Blogging 101

The term “blog” is shorthand for “web blog.” A blog is an informational piece posted on a web site that draws its ideas from news stories, articles, primary documents, and other materials. It shares the document and the author’s perspective about the document in a conversational tone. In this class you will produce one blog entry a week from weeks two through ten of our class. You will focus your blogging on a chosen topic related to our class subject, the past and present of radio and audio distribution in the United States and elsewhere. Each blog post should be no less than 500 words long. All blog posts must be submitted on Friday of the week they are do before 4 PM.

Five general rules for our blogs:

1. Get to the point. It is fine to wander off into some interesting discussion about why you like this or that radio station or music site or sound format. But let your reader know from the outset what you are writing about. Examples of good opening sentences:

“A new report indicates that illegal music file sharing has dropped over the last year . . . ”

“The New York Times says that the Federal Communications Commission wants to revitalize AM radio . . . ”

“Is Pandora online radio in trouble? A research paper says yes.”

2. Give your reader some substance before you express your opinion.

Before you tell your reader what you think about any given subject, summarize the substance of your story. A good blog entry gives your audience the chance to decide for themselves what they think before you share your perspective. What does the article or report say? Give your reader impartial details, then offer your viewpoint.

3. Write competently. Don’t think that because you are not committing your thoughts to a MS Word document, you don’t have to spell check or grammar check your document. Wrong. In fact, because you are writing something that the whole world can read, it more essential that you write as professionally as possible.

4. Be nice. It is easy to be a hothead blogger, but snide, nasty comments, dirty words, and insults turn most readers off. If you disagree with something someone wrote, a simple line like “I disagree with this perspective . . . ” or “Here is another way to think about this issue . . . ” will suffice. Avoid accusing individuals of bad intentions. Respect others and your readers will respect what you write, and you.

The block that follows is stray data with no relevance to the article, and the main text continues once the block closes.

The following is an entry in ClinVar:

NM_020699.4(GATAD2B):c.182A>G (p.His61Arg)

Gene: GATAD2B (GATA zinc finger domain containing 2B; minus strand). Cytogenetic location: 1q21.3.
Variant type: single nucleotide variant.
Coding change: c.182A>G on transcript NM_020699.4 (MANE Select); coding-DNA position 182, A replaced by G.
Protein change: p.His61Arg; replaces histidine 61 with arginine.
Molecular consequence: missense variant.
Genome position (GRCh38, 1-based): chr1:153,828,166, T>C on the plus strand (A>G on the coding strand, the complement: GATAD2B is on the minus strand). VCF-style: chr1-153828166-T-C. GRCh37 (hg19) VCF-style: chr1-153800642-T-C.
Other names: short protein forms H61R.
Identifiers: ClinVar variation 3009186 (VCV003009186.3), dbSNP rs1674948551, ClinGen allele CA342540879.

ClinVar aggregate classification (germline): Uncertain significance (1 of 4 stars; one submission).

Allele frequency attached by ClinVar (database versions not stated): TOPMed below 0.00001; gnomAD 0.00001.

5. Promote yourself. After your blog is posted on our site, Facebook it, Tweet it, Google Plus it to your heart’s content. Social networking is now indispensable for distributing blog posts. Without these tools, people won’t read your blog.

Nuts and bolts of writing a post:

Mostly you will be writing blog posts for this class. You can learn how to do this here. Read the instructions and do everything as they say, except don’t hit the “publish” bar. Just save your post as a draft. I will publish it for you after I’ve edited it.

How is how to add a link to external article in your post. First, go into text mode. Second, type something like this:

<a href=”http://radiosurvivor.com”>Radio Survivor is a great blog!</a>

The above will look like this: Radio Survivor is a great blog!

<a means “anchor”
href means “hyperlink reference”
http://radiosurvivor.com&#8221; means the URL location of the web site
</a> means the end of the linking code

Where to find content for your subject:

A list of subjects to explore can be found here. Once you have chosen a subject, there are a variety of ways to keep track of what’s happening in that area.

1. Google news alerts.
2. RSS feeds.
3. Twitter feeds. Many news relevant groups and individuals have Twitter feeds. You can also search for hash tags like “#lpfm” for Low Power FM radio.

Grading

I will grade your blog posts. The hierarchy of grades goes as so: Excellent, Almost Excellent, Very Good, Good, Nearly Good, Satisfactory, Unsatisfactory. You’ll see your grade commented at the bottom of your post. Very Good to Excellent posts will be reposted on Radio Survivor or will be mentioned on Radio Survivor.

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